For example, on transport services, the area will suddenly attract public service vehicles. Even if all those who move into the once posh area have personal cars, there will still be pressure on the available infrastructure.

“Previously, in a one-half acre, there was a single unit and maybe two vehicles leaving in a day. Then now, you have 100 residents. So even if say 70 per cent are driving you, see you have 70 vehicles this puts pressure on the infrastructure,” he said.

This scenario has been captured as well in The Hass Property Index Report which notes that prices of land in the area are cooling as investors ‘go slow’ due to uncertainty on whether the present infrastructure will support the new wave of developments.

Alex Moseti, a property consultant and valuer notes that the introduction of smaller units like the studio and one-bedroom apartments has made it easier for many who could not afford to live in Kilimani.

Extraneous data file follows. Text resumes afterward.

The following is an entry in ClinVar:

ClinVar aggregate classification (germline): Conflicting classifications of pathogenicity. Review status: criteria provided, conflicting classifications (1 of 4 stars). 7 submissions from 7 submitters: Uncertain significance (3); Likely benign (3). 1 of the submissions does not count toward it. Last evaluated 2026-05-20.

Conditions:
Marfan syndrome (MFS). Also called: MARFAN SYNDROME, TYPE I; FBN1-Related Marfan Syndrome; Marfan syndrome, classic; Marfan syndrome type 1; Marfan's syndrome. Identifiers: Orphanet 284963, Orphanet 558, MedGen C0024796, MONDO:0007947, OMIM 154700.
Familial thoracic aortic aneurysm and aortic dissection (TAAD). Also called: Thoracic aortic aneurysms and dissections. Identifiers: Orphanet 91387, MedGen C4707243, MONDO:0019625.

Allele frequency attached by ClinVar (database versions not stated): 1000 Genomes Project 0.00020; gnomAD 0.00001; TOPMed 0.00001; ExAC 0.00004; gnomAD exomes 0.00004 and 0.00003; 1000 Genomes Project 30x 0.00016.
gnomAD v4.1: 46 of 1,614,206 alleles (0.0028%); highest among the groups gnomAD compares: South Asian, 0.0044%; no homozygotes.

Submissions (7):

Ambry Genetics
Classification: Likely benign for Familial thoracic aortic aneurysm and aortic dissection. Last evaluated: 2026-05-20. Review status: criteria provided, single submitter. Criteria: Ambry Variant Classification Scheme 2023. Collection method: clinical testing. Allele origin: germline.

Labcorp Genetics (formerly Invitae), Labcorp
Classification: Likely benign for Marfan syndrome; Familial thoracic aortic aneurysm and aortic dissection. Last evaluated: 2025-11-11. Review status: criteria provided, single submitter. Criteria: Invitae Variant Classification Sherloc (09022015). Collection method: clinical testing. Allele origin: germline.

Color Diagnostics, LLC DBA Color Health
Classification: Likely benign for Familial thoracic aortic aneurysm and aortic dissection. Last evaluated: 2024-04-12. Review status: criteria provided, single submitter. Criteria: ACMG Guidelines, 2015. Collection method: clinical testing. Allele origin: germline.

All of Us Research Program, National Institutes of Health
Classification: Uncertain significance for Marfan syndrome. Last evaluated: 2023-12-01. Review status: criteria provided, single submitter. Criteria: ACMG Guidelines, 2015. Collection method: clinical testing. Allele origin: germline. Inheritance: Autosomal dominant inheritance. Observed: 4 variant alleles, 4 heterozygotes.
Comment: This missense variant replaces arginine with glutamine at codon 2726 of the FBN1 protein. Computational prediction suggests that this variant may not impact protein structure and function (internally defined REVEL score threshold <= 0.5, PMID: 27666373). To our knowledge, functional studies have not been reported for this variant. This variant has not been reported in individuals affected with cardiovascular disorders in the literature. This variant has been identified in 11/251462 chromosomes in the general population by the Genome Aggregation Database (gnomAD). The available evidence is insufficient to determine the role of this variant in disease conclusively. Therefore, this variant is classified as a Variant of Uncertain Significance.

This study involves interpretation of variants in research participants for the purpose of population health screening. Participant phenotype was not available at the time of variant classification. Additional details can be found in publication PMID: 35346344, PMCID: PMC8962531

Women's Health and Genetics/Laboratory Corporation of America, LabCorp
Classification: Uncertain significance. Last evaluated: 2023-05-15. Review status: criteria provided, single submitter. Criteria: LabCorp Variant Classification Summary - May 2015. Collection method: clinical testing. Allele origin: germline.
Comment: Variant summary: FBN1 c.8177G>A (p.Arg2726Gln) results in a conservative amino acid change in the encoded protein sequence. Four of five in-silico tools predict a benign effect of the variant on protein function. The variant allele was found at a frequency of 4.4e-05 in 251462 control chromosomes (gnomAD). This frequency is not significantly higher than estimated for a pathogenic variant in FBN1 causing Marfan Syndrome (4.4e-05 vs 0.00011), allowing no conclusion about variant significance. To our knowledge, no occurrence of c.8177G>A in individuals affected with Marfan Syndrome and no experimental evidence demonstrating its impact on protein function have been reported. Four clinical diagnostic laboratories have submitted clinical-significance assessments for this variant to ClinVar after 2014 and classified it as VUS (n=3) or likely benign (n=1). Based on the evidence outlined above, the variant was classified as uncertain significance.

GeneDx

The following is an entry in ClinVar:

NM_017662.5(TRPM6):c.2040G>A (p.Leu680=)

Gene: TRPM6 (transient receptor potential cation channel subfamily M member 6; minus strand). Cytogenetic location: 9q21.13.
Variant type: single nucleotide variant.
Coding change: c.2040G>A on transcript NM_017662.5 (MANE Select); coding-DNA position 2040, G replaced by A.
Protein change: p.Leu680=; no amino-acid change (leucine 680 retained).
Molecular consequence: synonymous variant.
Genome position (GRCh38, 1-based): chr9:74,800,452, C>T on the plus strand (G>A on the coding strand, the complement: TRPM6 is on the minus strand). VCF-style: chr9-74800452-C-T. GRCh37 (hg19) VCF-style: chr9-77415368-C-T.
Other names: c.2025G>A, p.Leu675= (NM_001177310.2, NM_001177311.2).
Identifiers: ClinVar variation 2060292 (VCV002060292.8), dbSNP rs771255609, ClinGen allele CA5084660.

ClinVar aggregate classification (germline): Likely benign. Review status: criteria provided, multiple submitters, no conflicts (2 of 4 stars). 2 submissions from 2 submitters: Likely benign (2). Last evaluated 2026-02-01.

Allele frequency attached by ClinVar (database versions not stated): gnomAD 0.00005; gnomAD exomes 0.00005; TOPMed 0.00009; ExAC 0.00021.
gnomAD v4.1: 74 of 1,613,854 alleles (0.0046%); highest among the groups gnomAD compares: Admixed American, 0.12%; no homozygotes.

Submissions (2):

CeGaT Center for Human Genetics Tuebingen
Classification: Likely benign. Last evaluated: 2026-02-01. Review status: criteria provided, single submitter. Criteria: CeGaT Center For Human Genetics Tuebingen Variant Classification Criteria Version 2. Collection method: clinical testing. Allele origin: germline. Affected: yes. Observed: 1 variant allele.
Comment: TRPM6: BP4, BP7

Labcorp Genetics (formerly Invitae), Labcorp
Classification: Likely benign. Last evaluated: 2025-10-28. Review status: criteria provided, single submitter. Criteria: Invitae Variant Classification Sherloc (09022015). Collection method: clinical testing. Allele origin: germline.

And as many people flock to the area, so has been the prices of property. “Four years ago, a three-bedroom house was going for around Sh22 million but currently you can get one at Sh15 million or even some cases Sh13 million. Sh13 million is the lowest I have heard,” he says.

He notes that previously, the market was overpriced. However, the introduction of the studio, one and two-bedroom apartments is a matter of demand and supply.

Kilimani aerial view. [David Gichuru, Standard]

“Before any investor does investment, there is something we call a feasibility study which is done to show best returns,” he says.

“When you look at three-bedroom currently, most of them are vacant even the two bedrooms. The reason is there is the decline in demand because the prices are a bit high.” Moseti explains that if the prices were about Sh40,000 or Sh50,000, then they would have been full.

“But because the prices are around Sh80,000 or Sh90,000 many people cannot afford yet everyone wants to be associated with high-class or high-end lifestyle,”  says Mr Moseti.